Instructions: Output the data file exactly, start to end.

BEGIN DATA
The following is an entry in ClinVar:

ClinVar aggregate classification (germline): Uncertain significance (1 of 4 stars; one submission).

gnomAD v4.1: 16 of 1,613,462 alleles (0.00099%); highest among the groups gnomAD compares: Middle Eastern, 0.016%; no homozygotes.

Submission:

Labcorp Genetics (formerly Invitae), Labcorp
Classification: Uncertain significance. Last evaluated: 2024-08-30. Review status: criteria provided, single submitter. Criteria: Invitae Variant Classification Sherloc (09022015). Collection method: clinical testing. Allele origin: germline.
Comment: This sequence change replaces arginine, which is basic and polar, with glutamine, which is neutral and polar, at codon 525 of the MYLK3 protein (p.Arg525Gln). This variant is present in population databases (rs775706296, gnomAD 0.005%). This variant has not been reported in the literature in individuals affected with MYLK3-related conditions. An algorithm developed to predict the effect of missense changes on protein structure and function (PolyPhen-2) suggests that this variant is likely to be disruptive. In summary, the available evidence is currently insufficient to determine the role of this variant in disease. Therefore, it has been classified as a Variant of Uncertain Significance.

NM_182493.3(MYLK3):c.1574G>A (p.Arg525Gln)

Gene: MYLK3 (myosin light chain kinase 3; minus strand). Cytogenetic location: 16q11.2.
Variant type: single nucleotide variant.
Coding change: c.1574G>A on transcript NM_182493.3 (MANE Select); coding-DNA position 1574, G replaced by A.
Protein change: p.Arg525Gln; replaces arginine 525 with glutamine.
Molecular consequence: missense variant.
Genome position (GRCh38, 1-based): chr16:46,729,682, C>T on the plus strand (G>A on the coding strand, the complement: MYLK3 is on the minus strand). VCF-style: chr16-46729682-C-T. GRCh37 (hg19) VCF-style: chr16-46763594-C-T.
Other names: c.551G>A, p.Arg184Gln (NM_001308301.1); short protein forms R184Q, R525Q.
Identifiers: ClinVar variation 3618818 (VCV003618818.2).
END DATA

The following is an entry in ClinVar:

ClinVar aggregate classification (germline): Uncertain significance (1 of 4 stars; one submission).

gnomAD v4.1: 16 of 1,613,462 alleles (0.00099%); highest among the groups gnomAD compares: Middle Eastern, 0.016%; no homozygotes.

Submission:

Labcorp Genetics (formerly Invitae), Labcorp
Classification: Uncertain significance. Last evaluated: 2024-08-30. Review status: criteria provided, single submitter. Criteria: Invitae Variant Classification Sherloc (09022015). Collection method: clinical testing. Allele origin: germline.
Comment: This sequence change replaces arginine, which is basic and polar, with glutamine, which is neutral and polar, at codon 525 of the MYLK3 protein (p.Arg525Gln). This variant is present in population databases (rs775706296, gnomAD 0.005%). This variant has not been reported in the literature in individuals affected with MYLK3-related conditions. An algorithm developed to predict the effect of missense changes on protein structure and function (PolyPhen-2) suggests that this variant is likely to be disruptive. In summary, the available evidence is currently insufficient to determine the role of this variant in disease. Therefore, it has been classified as a Variant of Uncertain Significance.

NM_182493.3(MYLK3):c.1574G>A (p.Arg525Gln)

Gene: MYLK3 (myosin light chain kinase 3; minus strand). Cytogenetic location: 16q11.2.
Variant type: single nucleotide variant.
Coding change: c.1574G>A on transcript NM_182493.3 (MANE Select); coding-DNA position 1574, G replaced by A.
Protein change: p.Arg525Gln; replaces arginine 525 with glutamine.
Molecular consequence: missense variant.
Genome position (GRCh38, 1-based): chr16:46,729,682, C>T on the plus strand (G>A on the coding strand, the complement: MYLK3 is on the minus strand). VCF-style: chr16-46729682-C-T. GRCh37 (hg19) VCF-style: chr16-46763594-C-T.
Other names: c.551G>A, p.Arg184Gln (NM_001308301.1); short protein forms R184Q, R525Q.
Identifiers: ClinVar variation 3618818 (VCV003618818.2).